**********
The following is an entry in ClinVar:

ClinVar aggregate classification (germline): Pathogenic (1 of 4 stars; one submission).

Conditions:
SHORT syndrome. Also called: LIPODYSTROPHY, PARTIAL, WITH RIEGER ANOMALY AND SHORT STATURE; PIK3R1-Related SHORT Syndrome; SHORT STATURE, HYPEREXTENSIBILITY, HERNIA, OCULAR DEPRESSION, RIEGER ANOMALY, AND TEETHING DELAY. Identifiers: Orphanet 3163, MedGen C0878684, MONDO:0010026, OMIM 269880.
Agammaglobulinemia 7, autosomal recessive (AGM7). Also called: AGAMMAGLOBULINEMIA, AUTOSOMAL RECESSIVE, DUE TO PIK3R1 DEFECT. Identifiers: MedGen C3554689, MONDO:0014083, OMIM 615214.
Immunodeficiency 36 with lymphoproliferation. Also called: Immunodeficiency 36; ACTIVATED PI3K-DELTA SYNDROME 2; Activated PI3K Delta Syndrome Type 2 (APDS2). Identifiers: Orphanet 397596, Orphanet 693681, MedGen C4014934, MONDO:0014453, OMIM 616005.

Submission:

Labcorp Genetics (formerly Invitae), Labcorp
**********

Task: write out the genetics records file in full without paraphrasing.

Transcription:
The following is an entry in ClinVar:

ClinVar aggregate classification (germline): Pathogenic (1 of 4 stars; one submission).

Conditions:
SHORT syndrome. Also called: LIPODYSTROPHY, PARTIAL, WITH RIEGER ANOMALY AND SHORT STATURE; PIK3R1-Related SHORT Syndrome; SHORT STATURE, HYPEREXTENSIBILITY, HERNIA, OCULAR DEPRESSION, RIEGER ANOMALY, AND TEETHING DELAY. Identifiers: Orphanet 3163, MedGen C0878684, MONDO:0010026, OMIM 269880.
Agammaglobulinemia 7, autosomal recessive (AGM7). Also called: AGAMMAGLOBULINEMIA, AUTOSOMAL RECESSIVE, DUE TO PIK3R1 DEFECT. Identifiers: MedGen C3554689, MONDO:0014083, OMIM 615214.
Immunodeficiency 36 with lymphoproliferation. Also called: Immunodeficiency 36; ACTIVATED PI3K-DELTA SYNDROME 2; Activated PI3K Delta Syndrome Type 2 (APDS2). Identifiers: Orphanet 397596, Orphanet 693681, MedGen C4014934, MONDO:0014453, OMIM 616005.

Submission:

Labcorp Genetics (formerly Invitae), Labcorp